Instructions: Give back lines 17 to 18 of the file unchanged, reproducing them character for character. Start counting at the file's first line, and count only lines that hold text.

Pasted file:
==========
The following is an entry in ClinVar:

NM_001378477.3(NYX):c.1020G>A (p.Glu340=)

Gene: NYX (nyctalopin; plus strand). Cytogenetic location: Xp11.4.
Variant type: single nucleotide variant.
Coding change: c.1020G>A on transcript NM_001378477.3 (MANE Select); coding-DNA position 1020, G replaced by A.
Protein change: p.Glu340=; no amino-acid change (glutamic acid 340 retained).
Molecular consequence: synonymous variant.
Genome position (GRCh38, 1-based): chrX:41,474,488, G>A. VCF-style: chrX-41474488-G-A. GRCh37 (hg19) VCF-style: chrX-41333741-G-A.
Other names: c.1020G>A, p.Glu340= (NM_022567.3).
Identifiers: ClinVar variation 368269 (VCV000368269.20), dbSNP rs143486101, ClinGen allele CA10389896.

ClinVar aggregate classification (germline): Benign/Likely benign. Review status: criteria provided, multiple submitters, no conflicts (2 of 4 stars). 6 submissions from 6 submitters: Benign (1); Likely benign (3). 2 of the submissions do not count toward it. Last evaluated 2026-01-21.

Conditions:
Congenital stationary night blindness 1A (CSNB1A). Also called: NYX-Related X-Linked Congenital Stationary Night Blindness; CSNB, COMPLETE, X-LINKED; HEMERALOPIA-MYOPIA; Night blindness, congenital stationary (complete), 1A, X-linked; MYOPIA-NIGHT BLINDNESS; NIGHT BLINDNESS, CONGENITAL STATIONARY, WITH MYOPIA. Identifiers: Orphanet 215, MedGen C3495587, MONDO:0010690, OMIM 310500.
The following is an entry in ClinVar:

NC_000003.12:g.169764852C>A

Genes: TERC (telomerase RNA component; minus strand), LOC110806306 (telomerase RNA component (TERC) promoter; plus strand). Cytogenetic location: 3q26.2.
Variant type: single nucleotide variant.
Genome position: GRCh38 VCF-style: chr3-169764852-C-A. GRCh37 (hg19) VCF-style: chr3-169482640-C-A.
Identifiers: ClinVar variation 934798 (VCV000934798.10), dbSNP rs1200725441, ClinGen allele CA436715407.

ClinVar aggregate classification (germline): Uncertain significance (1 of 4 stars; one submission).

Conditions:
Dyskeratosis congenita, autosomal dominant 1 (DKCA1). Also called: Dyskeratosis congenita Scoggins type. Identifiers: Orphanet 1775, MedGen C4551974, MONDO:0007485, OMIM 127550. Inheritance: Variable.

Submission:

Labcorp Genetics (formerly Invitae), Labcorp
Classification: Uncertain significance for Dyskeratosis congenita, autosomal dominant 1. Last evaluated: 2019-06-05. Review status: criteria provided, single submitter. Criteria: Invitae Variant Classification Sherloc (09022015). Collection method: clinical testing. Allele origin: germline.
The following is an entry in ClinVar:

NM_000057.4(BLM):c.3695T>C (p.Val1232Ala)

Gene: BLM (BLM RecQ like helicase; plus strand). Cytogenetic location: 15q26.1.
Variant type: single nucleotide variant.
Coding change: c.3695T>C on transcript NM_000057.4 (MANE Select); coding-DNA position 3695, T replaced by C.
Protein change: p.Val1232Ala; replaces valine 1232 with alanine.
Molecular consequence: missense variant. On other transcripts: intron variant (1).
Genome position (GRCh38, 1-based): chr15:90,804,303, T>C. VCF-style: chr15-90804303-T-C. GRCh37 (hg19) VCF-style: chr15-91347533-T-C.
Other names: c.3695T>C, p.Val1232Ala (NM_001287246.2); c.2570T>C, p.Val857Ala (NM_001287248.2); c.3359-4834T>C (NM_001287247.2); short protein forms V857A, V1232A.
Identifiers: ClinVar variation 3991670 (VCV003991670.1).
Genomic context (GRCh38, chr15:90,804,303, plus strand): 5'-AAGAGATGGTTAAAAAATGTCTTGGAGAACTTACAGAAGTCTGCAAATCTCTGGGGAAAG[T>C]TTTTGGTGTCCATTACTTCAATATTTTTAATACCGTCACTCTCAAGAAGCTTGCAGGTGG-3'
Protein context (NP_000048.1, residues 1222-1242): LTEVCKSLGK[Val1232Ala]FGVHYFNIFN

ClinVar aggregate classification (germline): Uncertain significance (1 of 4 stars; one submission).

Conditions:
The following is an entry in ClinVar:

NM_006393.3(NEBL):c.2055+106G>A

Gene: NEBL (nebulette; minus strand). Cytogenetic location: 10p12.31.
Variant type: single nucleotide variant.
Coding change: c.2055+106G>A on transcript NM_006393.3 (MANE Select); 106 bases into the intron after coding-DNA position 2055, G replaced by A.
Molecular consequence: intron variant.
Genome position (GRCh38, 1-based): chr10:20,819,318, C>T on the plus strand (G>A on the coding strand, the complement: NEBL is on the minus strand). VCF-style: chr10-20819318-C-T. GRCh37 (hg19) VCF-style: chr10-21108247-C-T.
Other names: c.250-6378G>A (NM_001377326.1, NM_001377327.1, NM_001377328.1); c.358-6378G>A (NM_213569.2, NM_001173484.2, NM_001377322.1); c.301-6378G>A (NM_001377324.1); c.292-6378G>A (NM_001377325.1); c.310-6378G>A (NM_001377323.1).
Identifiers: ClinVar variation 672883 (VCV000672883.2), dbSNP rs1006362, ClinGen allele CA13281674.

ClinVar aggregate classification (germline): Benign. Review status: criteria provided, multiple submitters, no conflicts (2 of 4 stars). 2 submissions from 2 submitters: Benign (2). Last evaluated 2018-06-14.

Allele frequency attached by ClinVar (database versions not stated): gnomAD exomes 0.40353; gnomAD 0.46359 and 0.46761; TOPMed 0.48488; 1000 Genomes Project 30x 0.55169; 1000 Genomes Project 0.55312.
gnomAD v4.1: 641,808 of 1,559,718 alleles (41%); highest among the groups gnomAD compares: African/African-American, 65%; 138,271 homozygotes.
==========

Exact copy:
Variant type: single nucleotide variant.
Genome position: GRCh38 VCF-style: chr3-169764852-C-A. GRCh37 (hg19) VCF-style: chr3-169482640-C-A.